From 9 a.m. - 2 p.m. members of the Fort Mose Militia offer visitors the opportunity to participate in the children's militia training, using wooden toy muskets and authentic uniform accessories. Admission is $4 per vehicle or $2 for pedestrians or bicyclists. 15 Fort Mose Tr., St. Augustine. 904-823-2232 www.floridastateparks.org/park/Fort-Mose

February - Flight to Freedom at Fort Mose

Each year in mid-February at Fort Mose the Flight to Freedom event recreates the 17th century experience of the hundreds of slaves who traveled here in search of freedom, featuring several reenactors portraying the various characters who would have impacted a freedom seeker's journey to Spanish Florida. 15 Fort Mose Trail, St. Augustine. 904-823-2232 www.floridastateparks.org/park/Fort-Mose

March - Annual Commemoration of the Founding of Fort Mose

The founding of Fort Mose in 1738 is the central theme of programs presented throughout the day. Admission is $4 per vehicle or $2 for pedestrians or bicyclists. 15 Fort Mose Trail, St. Augustine. 904-823-2232 www.floridastateparks.org/park/Fort-Mose

June - Battle of Bloody Mose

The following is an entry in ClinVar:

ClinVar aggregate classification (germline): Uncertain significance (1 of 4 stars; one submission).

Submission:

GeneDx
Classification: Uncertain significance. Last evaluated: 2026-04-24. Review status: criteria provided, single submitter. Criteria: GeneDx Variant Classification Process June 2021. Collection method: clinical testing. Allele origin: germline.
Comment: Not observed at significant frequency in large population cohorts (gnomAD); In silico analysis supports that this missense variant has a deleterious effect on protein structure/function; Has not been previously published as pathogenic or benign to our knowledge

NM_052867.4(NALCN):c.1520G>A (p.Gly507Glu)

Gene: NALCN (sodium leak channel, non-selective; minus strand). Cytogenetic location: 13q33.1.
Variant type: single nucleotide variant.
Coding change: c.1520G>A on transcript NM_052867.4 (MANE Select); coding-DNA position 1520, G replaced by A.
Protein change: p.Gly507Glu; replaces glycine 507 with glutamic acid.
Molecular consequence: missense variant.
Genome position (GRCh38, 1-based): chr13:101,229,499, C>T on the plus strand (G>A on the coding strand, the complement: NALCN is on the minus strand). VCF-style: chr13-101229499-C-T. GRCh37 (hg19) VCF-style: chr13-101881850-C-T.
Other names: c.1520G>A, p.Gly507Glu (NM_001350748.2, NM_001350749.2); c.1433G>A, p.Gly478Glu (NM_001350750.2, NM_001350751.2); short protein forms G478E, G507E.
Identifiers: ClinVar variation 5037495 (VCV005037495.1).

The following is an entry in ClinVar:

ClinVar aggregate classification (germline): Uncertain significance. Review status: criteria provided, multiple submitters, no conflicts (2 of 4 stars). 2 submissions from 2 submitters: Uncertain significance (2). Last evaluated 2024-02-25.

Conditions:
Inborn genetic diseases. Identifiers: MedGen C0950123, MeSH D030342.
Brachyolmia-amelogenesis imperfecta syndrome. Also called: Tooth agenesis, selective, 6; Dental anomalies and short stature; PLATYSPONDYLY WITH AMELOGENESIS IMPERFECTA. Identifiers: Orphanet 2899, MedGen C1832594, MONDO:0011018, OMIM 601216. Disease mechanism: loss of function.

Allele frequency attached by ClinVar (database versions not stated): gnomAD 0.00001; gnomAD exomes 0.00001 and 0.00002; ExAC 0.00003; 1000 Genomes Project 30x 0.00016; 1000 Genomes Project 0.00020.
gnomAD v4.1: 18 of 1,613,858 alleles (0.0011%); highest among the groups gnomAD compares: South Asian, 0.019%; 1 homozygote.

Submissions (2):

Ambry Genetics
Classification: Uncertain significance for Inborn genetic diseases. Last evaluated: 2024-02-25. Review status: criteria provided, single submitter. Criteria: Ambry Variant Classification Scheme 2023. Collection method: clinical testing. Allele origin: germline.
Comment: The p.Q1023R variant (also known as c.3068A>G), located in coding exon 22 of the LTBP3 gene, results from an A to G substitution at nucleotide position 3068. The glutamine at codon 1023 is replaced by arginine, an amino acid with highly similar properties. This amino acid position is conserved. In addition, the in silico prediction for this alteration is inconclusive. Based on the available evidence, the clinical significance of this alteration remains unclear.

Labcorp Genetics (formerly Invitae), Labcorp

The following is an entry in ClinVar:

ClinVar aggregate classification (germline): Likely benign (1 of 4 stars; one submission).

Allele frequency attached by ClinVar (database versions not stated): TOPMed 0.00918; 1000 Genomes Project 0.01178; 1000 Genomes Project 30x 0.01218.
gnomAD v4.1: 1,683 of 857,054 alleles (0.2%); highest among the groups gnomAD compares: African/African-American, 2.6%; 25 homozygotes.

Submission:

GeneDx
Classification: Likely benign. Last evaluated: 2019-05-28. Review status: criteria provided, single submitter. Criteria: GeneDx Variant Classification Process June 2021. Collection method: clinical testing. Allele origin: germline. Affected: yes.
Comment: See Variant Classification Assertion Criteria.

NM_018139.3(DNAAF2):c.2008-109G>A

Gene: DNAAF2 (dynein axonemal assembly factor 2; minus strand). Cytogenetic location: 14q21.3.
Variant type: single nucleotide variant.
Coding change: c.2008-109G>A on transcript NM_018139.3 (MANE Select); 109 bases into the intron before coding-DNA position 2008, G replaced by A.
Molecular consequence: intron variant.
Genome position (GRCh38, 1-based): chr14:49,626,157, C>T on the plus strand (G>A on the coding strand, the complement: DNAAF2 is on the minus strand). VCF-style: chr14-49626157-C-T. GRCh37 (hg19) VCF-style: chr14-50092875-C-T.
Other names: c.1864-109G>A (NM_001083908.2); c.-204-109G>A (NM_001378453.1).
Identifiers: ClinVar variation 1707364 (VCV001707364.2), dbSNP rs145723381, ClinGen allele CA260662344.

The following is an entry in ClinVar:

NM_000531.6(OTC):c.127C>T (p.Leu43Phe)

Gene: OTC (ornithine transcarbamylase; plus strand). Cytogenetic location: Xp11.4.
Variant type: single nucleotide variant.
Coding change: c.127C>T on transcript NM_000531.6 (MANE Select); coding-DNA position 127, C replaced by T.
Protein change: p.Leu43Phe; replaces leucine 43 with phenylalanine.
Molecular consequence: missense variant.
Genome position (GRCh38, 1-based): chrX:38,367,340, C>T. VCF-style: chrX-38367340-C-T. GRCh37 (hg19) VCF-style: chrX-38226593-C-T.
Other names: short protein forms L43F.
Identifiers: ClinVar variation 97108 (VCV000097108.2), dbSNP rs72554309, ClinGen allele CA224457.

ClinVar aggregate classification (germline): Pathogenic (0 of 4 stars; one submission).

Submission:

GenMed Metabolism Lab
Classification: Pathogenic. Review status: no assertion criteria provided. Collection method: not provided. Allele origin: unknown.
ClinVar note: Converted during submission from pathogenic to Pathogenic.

This annual re-enactment of the June 26, 1740, Battle of Bloody Mose provides visitors with an exciting look at this pivotal battle between the British under the command of Georgia’s James Oglethorpe and the Spanish militia, composed of former British slaves who had been granted their freedom by the Spanish. The event is weather permitting. Admission is $4 per vehicle or $2 for pedestrians or bicyclists. 15 Fort Mose Trail, St. Augustine. 904-823-2232 www.floridastateparks.org/park/Fort-Mose

Located midway between Daytona Beach and Jacksonville, Florida’s Historic Coast includes historic St. Augustine, the outstanding golf and seaside elegance of Ponte Vedra, and 42 miles of pristine Atlantic beaches. For information call 1.800.653.2489 or go to the Visitors and Convention Bureau website at www.FloridasHistoricCoast.com. Check us out on Twitter @FlHistoricCoast on Instagram @FloridasHistoricCoast and @ViajaSanAgustin on Facebook.com/OfficialStAugustine and Facebook.com/ViajaSanAgustin. #StAugustine #PonteVedra #FloridasHistoricCoast #ViajaSanAgustin